I’m a big beliver in using video as a part of education. With so many resources now available, it’s becoming hard to ignore the wealth of information online. However, finding those resources can become exceedingly difficult with so many other demands on your time. Finding things on SchoolTube is a great first start but a resource that you may not know is available to you is a YouTube channel specifically for teachers. Reaching out to a group of teachers they identified partner videos that align with common core standards and organized them by subject area, grade level and standard. While the list is incomplete, it’s a great place to start.
According to YouTube’s statistics page, “More than 13 million hours of video were uploaded during 2010 and 48 hours of video are uploaded every minute, resulting in nearly 8 years of content uploaded every day.” That’s an amazing amount of video that everyone, students and adults alike, has access to. While some of these videos are of cats riding skateboards, there are also as many instructional and educational videos available for use in the classroom as well as in your own life. Not long ago, my daughter, Molly, was trying to figure out how to get past a certain level in the video game Poptropica. She had worked through previous levels and was stuck. Rather than asking for help, she went to YouTube and did a search for a solution to that level. At 7 years old, she knew that she’d find her answer in an online video and in about 2 minutes, she found it, got through the level and went on her merry way. By watching her dad use the internet and find resources, she had learned that YouTube was someplace where she could find answers.
With all that video, sometimes it’s hard to manage and navigate the YouTube environment. Here are some thing you may know that you could do with YouTube.
- Create your own playlists – Just like with music services and software, you can create a playlist of YouTube videos that you want to save to watch later. To do that, you need to create an account with Google. (Watch this video for instructions.) If you’re logged into YouTube, under each video you’ll see an “+ Add to” button that will allow you to add it to a playlist.
This playlist can then be accessed clicking on your username in the upper right hand corner and then selecting “Videos” in the dropdown. On that page you’ll see any videos that you’ve uploaded, tagged to watch later or added to a playlist.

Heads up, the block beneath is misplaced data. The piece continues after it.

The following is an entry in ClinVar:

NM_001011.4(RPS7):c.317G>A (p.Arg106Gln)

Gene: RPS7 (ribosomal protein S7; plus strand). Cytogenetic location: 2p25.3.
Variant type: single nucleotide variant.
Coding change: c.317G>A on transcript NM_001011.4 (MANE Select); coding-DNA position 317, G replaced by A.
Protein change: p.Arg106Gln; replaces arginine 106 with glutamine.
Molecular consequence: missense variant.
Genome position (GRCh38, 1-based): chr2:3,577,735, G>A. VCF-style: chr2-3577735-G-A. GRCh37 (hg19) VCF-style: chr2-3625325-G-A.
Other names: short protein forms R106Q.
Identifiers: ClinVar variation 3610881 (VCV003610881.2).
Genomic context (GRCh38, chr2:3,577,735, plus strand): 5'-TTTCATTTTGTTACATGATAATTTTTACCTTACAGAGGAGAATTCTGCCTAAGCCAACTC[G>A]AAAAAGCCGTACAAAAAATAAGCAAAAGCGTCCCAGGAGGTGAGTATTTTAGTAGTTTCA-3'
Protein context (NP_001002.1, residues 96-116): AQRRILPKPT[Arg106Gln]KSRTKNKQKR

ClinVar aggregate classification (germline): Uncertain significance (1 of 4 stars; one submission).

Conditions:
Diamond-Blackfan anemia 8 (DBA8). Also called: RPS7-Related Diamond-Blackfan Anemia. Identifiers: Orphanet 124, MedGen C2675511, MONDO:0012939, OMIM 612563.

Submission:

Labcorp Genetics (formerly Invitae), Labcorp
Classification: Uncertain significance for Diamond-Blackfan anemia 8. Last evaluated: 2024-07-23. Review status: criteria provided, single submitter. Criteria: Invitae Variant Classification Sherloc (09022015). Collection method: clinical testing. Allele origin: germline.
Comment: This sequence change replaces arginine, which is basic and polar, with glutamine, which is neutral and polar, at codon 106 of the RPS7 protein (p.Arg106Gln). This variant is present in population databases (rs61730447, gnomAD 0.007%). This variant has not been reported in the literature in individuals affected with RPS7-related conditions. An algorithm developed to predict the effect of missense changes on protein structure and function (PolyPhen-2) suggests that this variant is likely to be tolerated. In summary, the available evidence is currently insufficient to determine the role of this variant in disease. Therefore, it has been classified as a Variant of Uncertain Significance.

- Share a video– Sharing videos on YouTube may not be new to you, but there are a couple of options that you may not know about. When you click the “Share” button below a video, you’ll see a link to a video where you can email that link to someone or you can click “Embed” and get a code to post that on your website. Those are common features that are readily used but in that same window, you’ll see a “show options” link. One of the features that I like best here is that you can check the “Start at” box and select the point in the video where you want it to start. Then when you share that link with someone, the video starts exactly where you wanted it to without the recipient having to watch the irrelevant parts.
- Subscribing to video channels– There have been many times where I have found a set of videos that were uploaded by someone that I really liked and wanted to know when they uploaded more. At one point, I would have to continually go back to that person or organization’s channel to see if they have something new. Now I just subscribe to their channel and receive an email every time they upload a new video. To subscribe to a video channel, click on the “Subscribe” button on the top of the video and you’ve just subscribed yourself. On the popup find the checkbox beside “Also email me for each new upload” and you’ll start getting emails whenever new content is available.
- Show videos without the comments or recommendations – YouTube has lots of busyness on every page with a video. There are comments and suggested videos that may or may not be appropriate as well as ads on the site. Sometimes that can be very distracting. Using a site like Quietube can allow you to focus only on the video by removing all the extras. Go to the Quietube website for directions on how to use it. (See an example here and watch a tutorial here.)
Online video is a part of our lives and it’s not going away anytime soon. Students like my daughter are becoming very adept at using and working with online video but it’s not “just for kids” and it’s not “just for entertainment”. More and more it can be used as a tool for education and for learning. Hopefully these tips can help you navigate the world of YouTube a little more smoothly. If you’d like to talk more about the role online video can play in your classroom, contact me. I’d love to hear from you.